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Webrtc pitfalls
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7 Common WebRTC Pitfalls to Avoid at Any Cost

Webrtc pitfalls

There is no denying that WebRTC is taking the industry by storm. The Chrome browser alone has recorded over 2bn active WebRTC users, 1bn WebRTC audio/video minutes per week, and 1 Petabyte of DataChannel traffic per week (0.1% of the entire web traffic).  

In short, using the technology in VoIP applications can grant impressive results, at least what these stats claim. However, it is also true that many businesses fail to achieve desired results when they implement WebRTC practically. Recently someone had shared how a WebRTC project that was expected to complete in 60 hours was stretched over the course of a few weeks.  
 
The Internet is full of such WebRTC failure scenarios. Chances are that you might have even encountered some of them in your office, and the main reason for them are some mistakes that many of us make while working on the technology. While most of these WebRTC pitfalls are beginner level, even experts make them from time to time. This is the reason why we are here with this blog in which we will share 7 such common WebRTC pitfalls that should be avoided at any cost. Let’s begin:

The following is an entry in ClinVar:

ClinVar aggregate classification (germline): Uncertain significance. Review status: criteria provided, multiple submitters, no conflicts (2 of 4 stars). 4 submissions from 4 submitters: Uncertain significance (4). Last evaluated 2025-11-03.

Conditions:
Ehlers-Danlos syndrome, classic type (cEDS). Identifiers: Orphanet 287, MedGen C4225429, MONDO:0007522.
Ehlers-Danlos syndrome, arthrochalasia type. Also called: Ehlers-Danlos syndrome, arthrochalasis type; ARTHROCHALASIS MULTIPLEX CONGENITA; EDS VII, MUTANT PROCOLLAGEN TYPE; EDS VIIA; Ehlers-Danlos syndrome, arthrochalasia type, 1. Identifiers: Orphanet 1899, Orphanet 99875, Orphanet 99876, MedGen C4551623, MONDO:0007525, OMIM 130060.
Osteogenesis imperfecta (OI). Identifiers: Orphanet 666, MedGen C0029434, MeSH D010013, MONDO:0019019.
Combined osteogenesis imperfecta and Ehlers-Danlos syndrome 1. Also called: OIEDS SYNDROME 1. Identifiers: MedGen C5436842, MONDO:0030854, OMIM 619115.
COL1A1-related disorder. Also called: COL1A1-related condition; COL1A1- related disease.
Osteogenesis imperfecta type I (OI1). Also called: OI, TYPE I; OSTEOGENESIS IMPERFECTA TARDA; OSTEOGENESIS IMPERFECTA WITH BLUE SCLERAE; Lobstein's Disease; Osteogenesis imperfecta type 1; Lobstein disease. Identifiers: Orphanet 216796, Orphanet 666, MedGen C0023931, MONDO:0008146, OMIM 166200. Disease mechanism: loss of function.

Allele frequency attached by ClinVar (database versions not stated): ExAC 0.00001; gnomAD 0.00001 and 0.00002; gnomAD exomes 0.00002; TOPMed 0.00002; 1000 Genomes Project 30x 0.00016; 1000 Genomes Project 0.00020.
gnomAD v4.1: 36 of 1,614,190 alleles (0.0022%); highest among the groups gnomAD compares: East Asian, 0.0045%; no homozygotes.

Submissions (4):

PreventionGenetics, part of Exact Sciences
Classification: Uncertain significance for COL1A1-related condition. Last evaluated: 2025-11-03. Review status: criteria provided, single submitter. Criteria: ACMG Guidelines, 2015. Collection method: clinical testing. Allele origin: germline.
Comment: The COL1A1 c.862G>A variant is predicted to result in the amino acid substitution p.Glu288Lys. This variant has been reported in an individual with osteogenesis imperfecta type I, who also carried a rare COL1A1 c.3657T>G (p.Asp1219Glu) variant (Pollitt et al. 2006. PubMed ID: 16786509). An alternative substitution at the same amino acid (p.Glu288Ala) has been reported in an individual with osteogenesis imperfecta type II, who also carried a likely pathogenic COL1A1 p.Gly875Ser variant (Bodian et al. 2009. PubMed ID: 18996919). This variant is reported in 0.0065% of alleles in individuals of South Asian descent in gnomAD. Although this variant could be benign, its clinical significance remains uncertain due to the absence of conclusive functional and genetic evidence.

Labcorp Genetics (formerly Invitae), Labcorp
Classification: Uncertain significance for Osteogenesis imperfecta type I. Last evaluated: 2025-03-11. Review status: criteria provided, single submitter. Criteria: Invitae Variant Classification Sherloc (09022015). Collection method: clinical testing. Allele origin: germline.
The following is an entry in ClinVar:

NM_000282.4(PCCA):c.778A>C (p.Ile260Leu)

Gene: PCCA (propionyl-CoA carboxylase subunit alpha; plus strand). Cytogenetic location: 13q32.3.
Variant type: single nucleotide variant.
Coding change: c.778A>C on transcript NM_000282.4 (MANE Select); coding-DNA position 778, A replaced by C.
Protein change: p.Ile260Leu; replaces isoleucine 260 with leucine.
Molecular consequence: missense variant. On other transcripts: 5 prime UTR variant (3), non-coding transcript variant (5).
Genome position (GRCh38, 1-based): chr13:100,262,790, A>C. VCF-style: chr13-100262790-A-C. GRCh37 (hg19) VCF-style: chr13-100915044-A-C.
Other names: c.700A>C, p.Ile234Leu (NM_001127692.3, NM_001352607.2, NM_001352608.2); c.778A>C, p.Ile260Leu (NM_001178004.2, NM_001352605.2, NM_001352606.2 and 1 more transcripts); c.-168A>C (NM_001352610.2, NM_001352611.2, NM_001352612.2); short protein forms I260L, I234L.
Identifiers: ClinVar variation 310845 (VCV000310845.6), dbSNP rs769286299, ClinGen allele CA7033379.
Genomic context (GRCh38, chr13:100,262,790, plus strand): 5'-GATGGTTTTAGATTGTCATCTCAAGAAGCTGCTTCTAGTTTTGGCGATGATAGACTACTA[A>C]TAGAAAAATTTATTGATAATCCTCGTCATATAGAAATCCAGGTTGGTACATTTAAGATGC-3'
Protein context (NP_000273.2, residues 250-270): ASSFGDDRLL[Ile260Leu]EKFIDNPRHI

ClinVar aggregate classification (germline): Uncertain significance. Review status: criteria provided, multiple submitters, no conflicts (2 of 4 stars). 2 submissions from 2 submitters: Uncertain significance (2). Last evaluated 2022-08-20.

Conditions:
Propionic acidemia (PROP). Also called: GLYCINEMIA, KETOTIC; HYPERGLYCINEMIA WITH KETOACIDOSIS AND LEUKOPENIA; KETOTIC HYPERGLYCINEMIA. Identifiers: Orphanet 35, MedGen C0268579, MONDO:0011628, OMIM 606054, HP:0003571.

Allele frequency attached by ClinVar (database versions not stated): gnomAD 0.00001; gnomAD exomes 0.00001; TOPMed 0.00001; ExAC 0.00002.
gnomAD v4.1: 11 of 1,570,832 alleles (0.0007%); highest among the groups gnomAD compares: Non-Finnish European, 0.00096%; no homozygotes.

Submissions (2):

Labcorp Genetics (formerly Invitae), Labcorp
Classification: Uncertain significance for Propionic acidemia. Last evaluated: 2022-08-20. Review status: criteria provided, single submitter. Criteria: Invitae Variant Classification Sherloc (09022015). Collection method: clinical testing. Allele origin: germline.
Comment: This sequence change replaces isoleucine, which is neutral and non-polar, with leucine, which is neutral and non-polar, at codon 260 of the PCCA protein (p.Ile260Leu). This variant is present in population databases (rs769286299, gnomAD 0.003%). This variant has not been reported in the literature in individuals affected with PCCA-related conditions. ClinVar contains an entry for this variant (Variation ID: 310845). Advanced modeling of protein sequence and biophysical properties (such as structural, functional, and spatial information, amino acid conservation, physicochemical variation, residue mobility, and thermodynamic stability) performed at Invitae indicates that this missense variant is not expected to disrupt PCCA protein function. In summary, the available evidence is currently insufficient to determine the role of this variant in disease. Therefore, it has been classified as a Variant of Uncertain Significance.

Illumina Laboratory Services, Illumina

Pitfall 1: Failing to Configure STUN/TURN Correctly 

Misconfiguring NAT traversal servers (STUN/TURN) is one of those WebRTC pitfalls that even the most experienced businesses tend to make. Just a few days back I was reading about how someone tried running their WebRTC application by hosting their signalling and web servers on HostGator without STUN/TURN servers and failed miserably.  

Truth is that except some rare scenarios, STUN server is a must for running WebRTC applications. You will also need TURN servers if you want sessions to connect. 

Apart from this: 

  • Don’t rely on free STUN servers and not use Free TURN servers. There is a reason there are none of them out there. You can’t even find good code on Github that has TURN figured out because there is none.